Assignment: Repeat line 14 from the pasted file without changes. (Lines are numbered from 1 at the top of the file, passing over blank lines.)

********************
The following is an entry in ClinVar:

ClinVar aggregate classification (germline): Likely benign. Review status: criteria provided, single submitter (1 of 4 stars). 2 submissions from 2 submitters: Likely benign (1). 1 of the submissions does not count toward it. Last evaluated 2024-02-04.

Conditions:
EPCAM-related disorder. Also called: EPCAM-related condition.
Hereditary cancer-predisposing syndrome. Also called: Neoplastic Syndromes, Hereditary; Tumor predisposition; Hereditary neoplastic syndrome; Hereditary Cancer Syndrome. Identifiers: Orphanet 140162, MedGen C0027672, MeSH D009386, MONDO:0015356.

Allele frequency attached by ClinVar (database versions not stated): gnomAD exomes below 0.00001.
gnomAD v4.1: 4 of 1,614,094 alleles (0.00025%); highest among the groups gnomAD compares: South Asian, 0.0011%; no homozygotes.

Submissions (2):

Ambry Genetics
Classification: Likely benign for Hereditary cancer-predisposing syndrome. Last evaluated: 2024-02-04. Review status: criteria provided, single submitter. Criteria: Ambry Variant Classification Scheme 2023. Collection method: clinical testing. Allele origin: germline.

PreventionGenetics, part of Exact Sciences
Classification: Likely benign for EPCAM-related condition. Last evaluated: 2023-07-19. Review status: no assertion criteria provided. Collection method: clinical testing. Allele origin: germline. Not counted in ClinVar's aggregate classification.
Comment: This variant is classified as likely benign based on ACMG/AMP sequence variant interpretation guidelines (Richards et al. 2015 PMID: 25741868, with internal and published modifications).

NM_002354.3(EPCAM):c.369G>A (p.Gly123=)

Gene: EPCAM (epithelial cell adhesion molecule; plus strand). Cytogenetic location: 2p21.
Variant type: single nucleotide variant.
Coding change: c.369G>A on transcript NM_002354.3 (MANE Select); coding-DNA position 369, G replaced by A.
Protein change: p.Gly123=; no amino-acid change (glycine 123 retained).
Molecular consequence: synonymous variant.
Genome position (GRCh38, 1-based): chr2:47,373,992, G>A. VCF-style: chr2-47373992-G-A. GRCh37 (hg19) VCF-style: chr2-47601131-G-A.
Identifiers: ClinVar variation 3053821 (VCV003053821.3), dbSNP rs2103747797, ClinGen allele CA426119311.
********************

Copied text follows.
NM_002354.3(EPCAM):c.369G>A (p.Gly123=)